4 The circuit of Fig 3 was designed for 50 Ohm port impedances. However, other values could be used with this basic scheme. How it works: The first stage, Q1, with input at the left is the familiar feedback Amplifier . However, it operates with a fixed load, R1, of 330 Ohms. This fixed value is buffered from the output load through Q2/Q3. The value for R1 is reflected through Amplifier Q1. The feedback resistor (Rf=680) and the emitter degeneration (rd=15) in combination with the load, R1, set the input at 50 Ohms. These parts also establish the gain. The design equations are found on the web: An appendix to this report derives the equations. The output circuit is a Darlington emitter follower, Q2 and Q3, which has near unity voltage gain. A 47 Ohm series output resistor, R2, establishes the Amplifier output impedance. The relatively high input impedance of Q2 isolates the internal load R1. from the output. The circuit of Fig 3 was built and tested and is shown in a following photo.
5 The intrinsic termination sensitivity that we see with feedback amplifiers results from the parallel feedback. Emitter degeneration does not produce the sensitivity. Fig 4. Photo of the Amplifier from Fig 3. SMA connectors were used to facilitate measurements while ugly construction allowed a quick build. This Amplifier was carefully evaluated. The gain is 15 dB in both directions. If only one Amplifier is connected, the gain increases to dB. This is the value predicted in Linear Technology SPICE simulations. The measured input return loss was 29 dB at 10 MHz and changed little when the output load was changed from 50 Ohms to an open circuit. The output RL was 26 dB and was again independent of the input termination. Gain was flat within 1 dB from 1 to 50. MHz; RL was better than 20 dB over the same span. The reverse attenuation was 60 dB. when one of the amplifiers was investigated with the other disconnected. The large signal behavior is reasonable, although not in the class desired for a wide dynamic range receiver application.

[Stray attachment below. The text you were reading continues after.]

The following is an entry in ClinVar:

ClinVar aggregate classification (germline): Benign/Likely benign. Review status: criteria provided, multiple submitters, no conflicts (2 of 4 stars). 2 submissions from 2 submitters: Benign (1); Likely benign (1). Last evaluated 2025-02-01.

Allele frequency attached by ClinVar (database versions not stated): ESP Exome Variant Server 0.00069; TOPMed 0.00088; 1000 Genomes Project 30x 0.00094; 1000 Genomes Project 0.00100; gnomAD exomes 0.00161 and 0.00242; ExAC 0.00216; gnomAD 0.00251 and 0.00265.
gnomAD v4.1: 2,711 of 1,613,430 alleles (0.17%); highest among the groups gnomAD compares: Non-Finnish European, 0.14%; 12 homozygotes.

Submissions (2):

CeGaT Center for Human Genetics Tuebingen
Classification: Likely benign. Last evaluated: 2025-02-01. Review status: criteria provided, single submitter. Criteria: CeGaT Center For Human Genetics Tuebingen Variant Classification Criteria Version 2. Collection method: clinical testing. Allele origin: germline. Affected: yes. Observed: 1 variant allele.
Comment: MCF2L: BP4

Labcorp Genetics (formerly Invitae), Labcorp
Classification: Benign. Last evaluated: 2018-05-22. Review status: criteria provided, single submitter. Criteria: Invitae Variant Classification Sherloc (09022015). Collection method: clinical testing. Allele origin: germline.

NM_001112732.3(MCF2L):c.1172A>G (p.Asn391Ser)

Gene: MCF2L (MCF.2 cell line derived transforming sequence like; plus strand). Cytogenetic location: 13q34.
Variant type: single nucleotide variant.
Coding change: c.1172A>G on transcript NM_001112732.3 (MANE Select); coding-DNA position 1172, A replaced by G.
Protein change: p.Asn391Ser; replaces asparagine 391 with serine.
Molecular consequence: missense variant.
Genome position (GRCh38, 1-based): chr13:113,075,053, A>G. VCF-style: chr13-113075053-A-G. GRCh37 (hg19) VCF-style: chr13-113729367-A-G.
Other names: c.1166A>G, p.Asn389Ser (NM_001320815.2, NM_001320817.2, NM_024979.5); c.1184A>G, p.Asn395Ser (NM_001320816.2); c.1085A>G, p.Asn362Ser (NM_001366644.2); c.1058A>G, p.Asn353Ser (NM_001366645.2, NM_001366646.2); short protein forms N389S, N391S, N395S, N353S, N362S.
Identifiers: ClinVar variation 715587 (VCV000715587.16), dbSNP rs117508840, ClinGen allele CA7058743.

6 The circuit was tested with a two tone signal from a pair of signal generators with the result that OIP3=+ dBm. This value increased to +22 dBm when the off Amplifier for the other direction was disconnected. SPICE. simulation produced OIP3=+ dBm. Large signal performance could be enhanced with greater bias current in larger transistors. The gain compression performance of this Amplifier was not measured. However, measurement of a similar circuit showed a P(-1 dB) that was below the output intercept by about 17 dB. That would put this circuit at P(-1 dB) + dBm. A rule of thumb suggesting a 16 dB difference has been with us since antiquity. Spot noise figure was measured using a Noise Comm diode in a calibrated noise source. (Sabin, QST, May 1994) The 10 MHz noise figure was dB for the circuit of Fig 3. An earlier Amplifier with 3 mA emitter current in the input transistor and higher gain produced slightly lower noise figure. Extensions and Refinements The first thing that we will want to change is gain.